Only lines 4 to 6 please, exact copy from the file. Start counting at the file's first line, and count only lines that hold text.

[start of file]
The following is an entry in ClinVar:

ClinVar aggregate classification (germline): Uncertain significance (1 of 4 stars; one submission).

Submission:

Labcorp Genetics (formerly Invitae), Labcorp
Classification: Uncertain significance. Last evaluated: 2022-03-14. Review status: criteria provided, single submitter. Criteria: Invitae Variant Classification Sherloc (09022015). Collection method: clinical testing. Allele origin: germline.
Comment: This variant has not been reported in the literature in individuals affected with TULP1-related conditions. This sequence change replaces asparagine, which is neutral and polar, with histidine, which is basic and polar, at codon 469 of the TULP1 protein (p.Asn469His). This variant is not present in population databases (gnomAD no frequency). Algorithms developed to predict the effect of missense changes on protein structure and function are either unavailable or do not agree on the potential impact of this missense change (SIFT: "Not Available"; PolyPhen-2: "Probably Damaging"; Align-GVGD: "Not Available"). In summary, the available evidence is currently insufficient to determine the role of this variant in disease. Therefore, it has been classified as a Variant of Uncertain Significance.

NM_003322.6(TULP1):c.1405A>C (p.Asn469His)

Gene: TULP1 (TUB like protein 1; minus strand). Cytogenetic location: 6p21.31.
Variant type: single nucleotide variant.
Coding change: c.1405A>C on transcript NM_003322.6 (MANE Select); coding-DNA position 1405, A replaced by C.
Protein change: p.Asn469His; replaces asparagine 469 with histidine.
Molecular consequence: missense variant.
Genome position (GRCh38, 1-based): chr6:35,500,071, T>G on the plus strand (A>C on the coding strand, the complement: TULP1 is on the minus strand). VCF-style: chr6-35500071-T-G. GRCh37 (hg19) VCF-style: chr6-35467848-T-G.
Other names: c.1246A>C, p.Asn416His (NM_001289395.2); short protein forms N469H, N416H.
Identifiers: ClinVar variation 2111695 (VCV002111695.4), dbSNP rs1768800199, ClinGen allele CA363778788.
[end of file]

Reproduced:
Labcorp Genetics (formerly Invitae), Labcorp
Classification: Uncertain significance. Last evaluated: 2022-03-14. Review status: criteria provided, single submitter. Criteria: Invitae Variant Classification Sherloc (09022015). Collection method: clinical testing. Allele origin: germline.
Comment: This variant has not been reported in the literature in individuals affected with TULP1-related conditions. This sequence change replaces asparagine, which is neutral and polar, with histidine, which is basic and polar, at codon 469 of the TULP1 protein (p.Asn469His). This variant is not present in population databases (gnomAD no frequency). Algorithms developed to predict the effect of missense changes on protein structure and function are either unavailable or do not agree on the potential impact of this missense change (SIFT: "Not Available"; PolyPhen-2: "Probably Damaging"; Align-GVGD: "Not Available"). In summary, the available evidence is currently insufficient to determine the role of this variant in disease. Therefore, it has been classified as a Variant of Uncertain Significance.